The Chinese have almost perfected their replicas of Venetian millefiori beads. They specifically copy the patterns of the trade beads and try to come as close to the shape and colours as they can. The latest type of Chinese replica beads was first presented at the Tucson Bead shows in 2009. There are still some things that tell the beads apart. The way the ends are finished is neater than most Venetian beads. Also, most Chinese beads are cut at a straight angle, while a lot of the Venetian millefiori beads are cut at a slight angle.The colours are sometimes not quite right. Especially the yellow is too bright and slightly green, and the red colour is too bright as well. The finish is slightly different, also because they are new. However, this can easily be altered by sellers who want the beads to look older. Most beads show a bit of a white residue in the perforation. If you see the Chinese beads together, you will be able to tell them apart. However if they are mixed into a strand of Venetian millefioris, they are easy to miss.

In the pictures below, the Chinese one is on the left.

All Chinese beads:

A general note on replica millefiori beads. I think there is nothing wrong with replica beads, as long as they are sold as such. However sometimes they are sold as Venetian trade beads, either by people who do not know what they are selling, or by people aiming to make a profit. Have a good look at the differences, but also try to buy a few replicas, so you can study them in detail. Look at their shape, the colours, the finish, and simply feel them between your fingers. It will help you know what you are buying.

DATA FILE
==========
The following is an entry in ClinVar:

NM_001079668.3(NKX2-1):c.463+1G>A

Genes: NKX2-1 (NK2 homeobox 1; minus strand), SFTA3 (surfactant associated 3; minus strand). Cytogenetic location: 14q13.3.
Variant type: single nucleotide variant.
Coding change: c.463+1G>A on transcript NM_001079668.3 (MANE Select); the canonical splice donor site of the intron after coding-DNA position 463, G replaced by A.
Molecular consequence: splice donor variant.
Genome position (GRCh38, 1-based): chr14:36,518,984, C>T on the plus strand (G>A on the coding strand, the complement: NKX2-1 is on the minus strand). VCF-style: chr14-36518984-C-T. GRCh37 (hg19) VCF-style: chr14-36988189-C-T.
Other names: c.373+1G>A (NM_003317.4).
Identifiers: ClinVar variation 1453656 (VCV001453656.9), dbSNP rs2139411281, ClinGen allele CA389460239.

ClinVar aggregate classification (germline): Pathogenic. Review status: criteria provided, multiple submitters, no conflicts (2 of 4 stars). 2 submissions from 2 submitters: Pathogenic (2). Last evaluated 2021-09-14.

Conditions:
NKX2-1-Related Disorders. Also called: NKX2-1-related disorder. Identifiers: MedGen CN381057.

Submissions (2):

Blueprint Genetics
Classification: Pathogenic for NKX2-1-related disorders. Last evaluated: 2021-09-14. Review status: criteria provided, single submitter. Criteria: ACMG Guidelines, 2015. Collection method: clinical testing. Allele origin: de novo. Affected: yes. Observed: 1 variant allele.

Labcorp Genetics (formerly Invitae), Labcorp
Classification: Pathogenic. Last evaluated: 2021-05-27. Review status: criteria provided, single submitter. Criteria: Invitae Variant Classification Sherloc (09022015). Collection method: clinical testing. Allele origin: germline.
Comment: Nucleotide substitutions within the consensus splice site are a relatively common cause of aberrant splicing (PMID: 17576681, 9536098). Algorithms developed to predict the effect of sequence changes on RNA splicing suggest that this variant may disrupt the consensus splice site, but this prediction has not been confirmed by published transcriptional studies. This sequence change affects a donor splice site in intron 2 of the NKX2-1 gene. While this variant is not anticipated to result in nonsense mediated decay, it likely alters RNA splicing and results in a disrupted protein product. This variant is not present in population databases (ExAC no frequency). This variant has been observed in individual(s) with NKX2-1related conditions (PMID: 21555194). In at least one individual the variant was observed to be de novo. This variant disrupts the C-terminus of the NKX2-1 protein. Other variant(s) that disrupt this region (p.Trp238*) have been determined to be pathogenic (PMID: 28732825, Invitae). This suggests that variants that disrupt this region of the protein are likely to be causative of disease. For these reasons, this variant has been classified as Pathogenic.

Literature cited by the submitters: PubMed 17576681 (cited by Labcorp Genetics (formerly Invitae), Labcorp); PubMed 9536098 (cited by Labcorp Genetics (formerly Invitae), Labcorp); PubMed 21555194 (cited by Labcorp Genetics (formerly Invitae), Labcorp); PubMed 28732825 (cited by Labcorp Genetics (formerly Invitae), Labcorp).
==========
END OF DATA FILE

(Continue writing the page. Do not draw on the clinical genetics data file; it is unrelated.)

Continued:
Finally, some mixed beads. Can you tell which one is from which country?


Dutch Finds

Last year I was fortunate enough to get my hands on a batch of beads that were found in the ground in the Netherlands. An amateur archeologist had found these on his  digging trips with a metal detector. Where he would find something metal, like coins, sometimes he would also find some beads. Most came from a dig in the North of Holland, not far form Amsterdam. This batch shows a great variety of beads made in the Netherlands, but also Bohemia and other European places. It shows you how beads get around, even before they got traded on Ebay.

Dutch finds

Most typical are the large blue beads. They are wound glass, and are often referred to as Dutch Dogon beads. Dutch, because theye were made in the Netherlands, Dogon, because this is the name of the people from Mali who really fancied these beads. However, as is often the case with antique beads and their stories, It is very possible that these beads were not made in the Netherlands at all, and never got to the Dogon people either.  These wound beads were made both in the Netherlands and in Germany, and confusion can easily come from the name Dutch-Deutsch. Most likely, they are around three hundred years old.

A fascinating story related to these beads comes from the same area as where these were found. Originally some people in Dutch villages would make a mosaic in their garden with these beads, instead of flowers. They would use blue, white, brown and black big wound beads.This was a practice in formal gardens in the ‘Zaanstreek’ in the 17th/18th century. This is the time that the value of these beads decreased greatly, due to less interest from the overseas trade. Pretty much all of these gardens have now disappeared. One example can still be seen in ‘Broek in Waterland’. It has been restored in 1950 with 2000 beads.